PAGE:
Eliminate the headache of estate uncertainty.

Managing an estate has become a tedious process shared by personal representatives and grieving loved ones. The identification of all active accounts, both digital and traditional, has become overwhelming. Accounts are often left hidden or forgotten at a time when certainty is needed. Navigating complex, ever-changing account requirements leads to confusion and ultimately procrastination, posing serious problems for the estate’s short and long term future.

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Types of potentially
hidden accounts include:

  • banking
  • investment and retirement
  • social networks
  • shopping
  • travel, rewards and incentives
  • entertainment
  • non-profit and charity
  • professional/trade affiliations
  • subscriptions
  • cloud data storage and email
  • potentially embarrassing private accounts
  • & many more

An unexpected threat to the estate.

Forgotten or misplaced accounts can lurk in unforeseen places, particularly online, without leaving a clear paper trail. Any one of these accounts, left unmanaged, can present long term issues with properly closing out an estate. Survivors and loved ones are often left with added emotional hardship and a continual reminder of a love one’s passing, including an increased opportunity for identity theft.

Accounts are often left unused and not updated, making them vulnerable to being forgotten. Moreover, identity thieves often seek out accounts of the recently departed as targets. At best, these accounts are simply unknown variables, leaving uncertainty where clarity is of the highest value.

Additional stress put on survivors by hidden accounts:

  • unnecessary confusion and emotional turmoil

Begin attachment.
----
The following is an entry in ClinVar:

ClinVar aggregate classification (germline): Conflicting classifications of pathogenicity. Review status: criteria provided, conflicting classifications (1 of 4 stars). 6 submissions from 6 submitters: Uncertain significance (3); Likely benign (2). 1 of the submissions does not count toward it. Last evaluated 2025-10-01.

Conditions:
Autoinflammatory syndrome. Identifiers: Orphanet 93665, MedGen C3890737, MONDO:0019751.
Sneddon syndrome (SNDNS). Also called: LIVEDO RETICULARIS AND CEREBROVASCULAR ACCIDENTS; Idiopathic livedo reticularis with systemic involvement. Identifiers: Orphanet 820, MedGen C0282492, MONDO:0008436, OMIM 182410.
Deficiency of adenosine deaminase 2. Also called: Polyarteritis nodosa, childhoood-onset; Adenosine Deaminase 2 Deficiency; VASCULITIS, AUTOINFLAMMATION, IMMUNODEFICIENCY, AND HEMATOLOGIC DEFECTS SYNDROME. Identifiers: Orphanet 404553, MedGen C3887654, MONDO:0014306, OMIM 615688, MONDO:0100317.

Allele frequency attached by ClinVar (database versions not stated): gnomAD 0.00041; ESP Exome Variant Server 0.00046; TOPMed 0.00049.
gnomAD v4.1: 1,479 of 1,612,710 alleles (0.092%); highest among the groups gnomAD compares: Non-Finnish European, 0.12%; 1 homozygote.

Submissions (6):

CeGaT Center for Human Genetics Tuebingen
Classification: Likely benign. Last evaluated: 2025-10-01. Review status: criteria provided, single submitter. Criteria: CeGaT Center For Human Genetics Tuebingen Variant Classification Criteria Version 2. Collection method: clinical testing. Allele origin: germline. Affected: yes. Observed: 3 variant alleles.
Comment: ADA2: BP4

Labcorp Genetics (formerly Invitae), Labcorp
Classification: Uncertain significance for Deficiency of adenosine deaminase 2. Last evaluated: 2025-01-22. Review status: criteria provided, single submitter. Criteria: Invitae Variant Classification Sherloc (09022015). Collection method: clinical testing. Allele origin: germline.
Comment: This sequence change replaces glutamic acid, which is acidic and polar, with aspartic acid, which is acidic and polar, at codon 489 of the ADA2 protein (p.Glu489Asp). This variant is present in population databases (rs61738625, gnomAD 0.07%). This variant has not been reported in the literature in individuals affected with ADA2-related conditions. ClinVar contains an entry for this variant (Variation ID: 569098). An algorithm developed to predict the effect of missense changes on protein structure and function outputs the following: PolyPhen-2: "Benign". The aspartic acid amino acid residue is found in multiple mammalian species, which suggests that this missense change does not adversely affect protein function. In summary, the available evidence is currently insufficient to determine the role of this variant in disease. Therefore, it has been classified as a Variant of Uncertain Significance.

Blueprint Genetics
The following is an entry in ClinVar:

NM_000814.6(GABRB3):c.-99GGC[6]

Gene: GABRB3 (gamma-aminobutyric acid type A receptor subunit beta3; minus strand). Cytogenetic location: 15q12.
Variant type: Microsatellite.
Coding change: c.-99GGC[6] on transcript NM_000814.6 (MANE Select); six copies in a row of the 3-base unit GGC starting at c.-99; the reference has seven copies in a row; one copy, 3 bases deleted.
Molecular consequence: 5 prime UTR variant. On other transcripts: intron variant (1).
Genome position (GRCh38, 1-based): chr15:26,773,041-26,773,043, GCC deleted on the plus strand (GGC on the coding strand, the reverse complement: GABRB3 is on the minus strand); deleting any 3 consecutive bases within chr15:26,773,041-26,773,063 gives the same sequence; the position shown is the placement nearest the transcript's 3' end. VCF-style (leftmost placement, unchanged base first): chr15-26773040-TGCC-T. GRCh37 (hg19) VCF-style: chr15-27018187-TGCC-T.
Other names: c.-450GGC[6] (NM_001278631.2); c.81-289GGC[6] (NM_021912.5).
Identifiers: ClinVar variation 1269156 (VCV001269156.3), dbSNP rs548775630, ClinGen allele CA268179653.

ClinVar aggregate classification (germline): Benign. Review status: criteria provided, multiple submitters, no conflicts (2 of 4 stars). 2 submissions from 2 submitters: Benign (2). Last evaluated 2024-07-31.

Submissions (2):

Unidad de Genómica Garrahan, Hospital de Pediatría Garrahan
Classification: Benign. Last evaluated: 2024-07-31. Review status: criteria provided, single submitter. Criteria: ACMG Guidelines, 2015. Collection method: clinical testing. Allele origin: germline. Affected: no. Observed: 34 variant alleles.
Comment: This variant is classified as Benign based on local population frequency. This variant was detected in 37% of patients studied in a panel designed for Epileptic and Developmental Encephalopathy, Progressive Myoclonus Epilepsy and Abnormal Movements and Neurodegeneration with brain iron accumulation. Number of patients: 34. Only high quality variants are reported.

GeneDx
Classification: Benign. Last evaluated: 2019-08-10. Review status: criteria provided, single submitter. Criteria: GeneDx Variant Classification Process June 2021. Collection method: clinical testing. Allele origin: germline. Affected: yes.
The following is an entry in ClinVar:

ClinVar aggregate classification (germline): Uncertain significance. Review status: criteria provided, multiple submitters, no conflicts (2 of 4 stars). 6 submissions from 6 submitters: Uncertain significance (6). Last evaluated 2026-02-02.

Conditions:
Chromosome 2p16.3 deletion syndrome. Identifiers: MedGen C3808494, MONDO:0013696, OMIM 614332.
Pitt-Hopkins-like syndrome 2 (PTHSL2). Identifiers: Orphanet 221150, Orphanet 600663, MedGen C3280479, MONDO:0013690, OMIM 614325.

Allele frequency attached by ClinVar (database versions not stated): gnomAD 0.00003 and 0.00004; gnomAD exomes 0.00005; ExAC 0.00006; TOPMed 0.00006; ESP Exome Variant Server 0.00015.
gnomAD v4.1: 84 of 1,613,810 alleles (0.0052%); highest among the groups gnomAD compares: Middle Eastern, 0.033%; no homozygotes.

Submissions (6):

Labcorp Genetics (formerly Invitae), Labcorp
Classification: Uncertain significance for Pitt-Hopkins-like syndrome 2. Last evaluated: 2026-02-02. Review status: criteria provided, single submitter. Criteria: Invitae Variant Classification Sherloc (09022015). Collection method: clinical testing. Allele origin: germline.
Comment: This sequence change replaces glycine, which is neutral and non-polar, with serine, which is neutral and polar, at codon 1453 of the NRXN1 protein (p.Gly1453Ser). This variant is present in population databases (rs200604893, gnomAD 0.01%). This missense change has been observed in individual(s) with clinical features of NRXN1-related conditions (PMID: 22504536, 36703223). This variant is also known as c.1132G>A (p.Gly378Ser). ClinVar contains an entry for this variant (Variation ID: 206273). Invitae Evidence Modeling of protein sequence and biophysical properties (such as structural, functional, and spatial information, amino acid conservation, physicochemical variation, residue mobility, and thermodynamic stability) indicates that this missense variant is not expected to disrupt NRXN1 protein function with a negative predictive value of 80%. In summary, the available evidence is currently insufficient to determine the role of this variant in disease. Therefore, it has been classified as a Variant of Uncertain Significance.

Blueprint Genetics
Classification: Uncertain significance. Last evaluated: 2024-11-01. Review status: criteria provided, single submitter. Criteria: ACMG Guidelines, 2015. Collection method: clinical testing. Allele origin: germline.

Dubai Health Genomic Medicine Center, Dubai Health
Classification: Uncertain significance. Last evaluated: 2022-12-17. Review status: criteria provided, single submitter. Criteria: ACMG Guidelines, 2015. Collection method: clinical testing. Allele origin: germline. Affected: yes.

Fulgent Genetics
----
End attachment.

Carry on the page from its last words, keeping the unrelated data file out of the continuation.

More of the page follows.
• financial uncertainty and potential ID fraud
  • additional time and effort spent closing or transitioning accounts

Asset management is
complicated and problematic.

20 YEARS AGO the average American had
$0 in perceived digital assets*
$0 in unprotected digital assets*

TODAY the average American has:
$54,000+ in perceived digital assets*
$37,000+ in unprotected digital assets*

A growing problem that needs
to be dealt with before it’s too late.

The risk only stands to get exponentially greater as individuals move into the phase of life where estate planning is most critical. With each passing year, an individual becomes even more ensconced in the digital world through professional, financial, educational and numerous recreational interests.

The problems of accounting for, organizing and managing accounts:

  • a vast array of personal account types
  • ever harder to locate misplaced accounts
  • a wide reach of required documentation

What others are saying

On Your Digital Death: Why You Should Be Planning Your Digital Estate Now, in informative article in Computer Power User >>
DCS CEO blogged about Privacy Afterlife in Digital Beyond – a blog about your digital existence and what happens to it after your death. >>
DCS on panel with Facebook, AOL, NetChoice at IAPP Global Privacy Summit in Washington DC, April 3-6, 2016. >>
DCS is featured in a blog post on Directing the Digital Estate >>
Wealth Management review declares DCS an efficient and indispensable tool for managing and administering digital accounts. >>
Forbes reports only 50% of Americans have any type of estate planning documents. >>
Each year, thieves steal the identities of nearly 2.5 million deceased Americans. >>
This year, 43% of Americans over 65 use at least one social networking site. >>
There’s More to Estate Planning Than Just the Will >>
Failure to plan ahead can make it practically impossible to locate and access certain types of digital property. >>
Thieves are using newspaper obituaries to steal the identities of recently deceased Florida residents >>
Legislation regarding fiduciary access to digital assets has been approved and recommended for enactment in all 50 states >>